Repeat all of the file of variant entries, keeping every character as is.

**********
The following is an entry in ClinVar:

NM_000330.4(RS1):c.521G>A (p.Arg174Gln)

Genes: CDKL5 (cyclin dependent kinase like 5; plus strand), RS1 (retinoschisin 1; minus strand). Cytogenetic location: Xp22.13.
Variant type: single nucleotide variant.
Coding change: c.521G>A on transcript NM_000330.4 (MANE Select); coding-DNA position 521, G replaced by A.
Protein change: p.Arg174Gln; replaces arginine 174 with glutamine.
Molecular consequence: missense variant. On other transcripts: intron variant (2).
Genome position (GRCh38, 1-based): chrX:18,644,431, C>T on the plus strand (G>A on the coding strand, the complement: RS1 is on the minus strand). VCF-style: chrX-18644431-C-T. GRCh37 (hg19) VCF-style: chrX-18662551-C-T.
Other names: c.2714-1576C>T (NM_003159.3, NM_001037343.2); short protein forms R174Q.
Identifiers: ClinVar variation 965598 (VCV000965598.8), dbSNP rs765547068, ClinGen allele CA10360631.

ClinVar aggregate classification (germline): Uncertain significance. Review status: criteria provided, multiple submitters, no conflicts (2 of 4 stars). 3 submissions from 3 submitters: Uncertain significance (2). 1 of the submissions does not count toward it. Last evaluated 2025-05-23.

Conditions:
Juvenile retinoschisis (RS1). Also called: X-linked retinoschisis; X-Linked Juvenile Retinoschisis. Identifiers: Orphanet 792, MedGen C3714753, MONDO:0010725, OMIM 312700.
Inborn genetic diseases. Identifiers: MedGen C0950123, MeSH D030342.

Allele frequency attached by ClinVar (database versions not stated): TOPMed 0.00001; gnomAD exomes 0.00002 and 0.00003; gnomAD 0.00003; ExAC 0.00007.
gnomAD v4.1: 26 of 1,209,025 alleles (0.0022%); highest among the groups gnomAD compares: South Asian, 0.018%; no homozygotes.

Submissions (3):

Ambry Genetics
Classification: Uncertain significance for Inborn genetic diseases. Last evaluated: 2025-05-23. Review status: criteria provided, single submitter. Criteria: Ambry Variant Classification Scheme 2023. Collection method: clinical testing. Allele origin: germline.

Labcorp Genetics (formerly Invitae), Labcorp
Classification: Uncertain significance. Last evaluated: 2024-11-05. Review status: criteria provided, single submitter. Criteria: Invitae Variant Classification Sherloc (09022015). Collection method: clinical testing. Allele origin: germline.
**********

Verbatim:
The following is an entry in ClinVar:

NM_000330.4(RS1):c.521G>A (p.Arg174Gln)

Genes: CDKL5 (cyclin dependent kinase like 5; plus strand), RS1 (retinoschisin 1; minus strand). Cytogenetic location: Xp22.13.
Variant type: single nucleotide variant.
Coding change: c.521G>A on transcript NM_000330.4 (MANE Select); coding-DNA position 521, G replaced by A.
Protein change: p.Arg174Gln; replaces arginine 174 with glutamine.
Molecular consequence: missense variant. On other transcripts: intron variant (2).
Genome position (GRCh38, 1-based): chrX:18,644,431, C>T on the plus strand (G>A on the coding strand, the complement: RS1 is on the minus strand). VCF-style: chrX-18644431-C-T. GRCh37 (hg19) VCF-style: chrX-18662551-C-T.
Other names: c.2714-1576C>T (NM_003159.3, NM_001037343.2); short protein forms R174Q.
Identifiers: ClinVar variation 965598 (VCV000965598.8), dbSNP rs765547068, ClinGen allele CA10360631.

ClinVar aggregate classification (germline): Uncertain significance. Review status: criteria provided, multiple submitters, no conflicts (2 of 4 stars). 3 submissions from 3 submitters: Uncertain significance (2). 1 of the submissions does not count toward it. Last evaluated 2025-05-23.

Conditions:
Juvenile retinoschisis (RS1). Also called: X-linked retinoschisis; X-Linked Juvenile Retinoschisis. Identifiers: Orphanet 792, MedGen C3714753, MONDO:0010725, OMIM 312700.
Inborn genetic diseases. Identifiers: MedGen C0950123, MeSH D030342.

Allele frequency attached by ClinVar (database versions not stated): TOPMed 0.00001; gnomAD exomes 0.00002 and 0.00003; gnomAD 0.00003; ExAC 0.00007.
gnomAD v4.1: 26 of 1,209,025 alleles (0.0022%); highest among the groups gnomAD compares: South Asian, 0.018%; no homozygotes.

Submissions (3):

Ambry Genetics
Classification: Uncertain significance for Inborn genetic diseases. Last evaluated: 2025-05-23. Review status: criteria provided, single submitter. Criteria: Ambry Variant Classification Scheme 2023. Collection method: clinical testing. Allele origin: germline.

Labcorp Genetics (formerly Invitae), Labcorp
Classification: Uncertain significance. Last evaluated: 2024-11-05. Review status: criteria provided, single submitter. Criteria: Invitae Variant Classification Sherloc (09022015). Collection method: clinical testing. Allele origin: germline.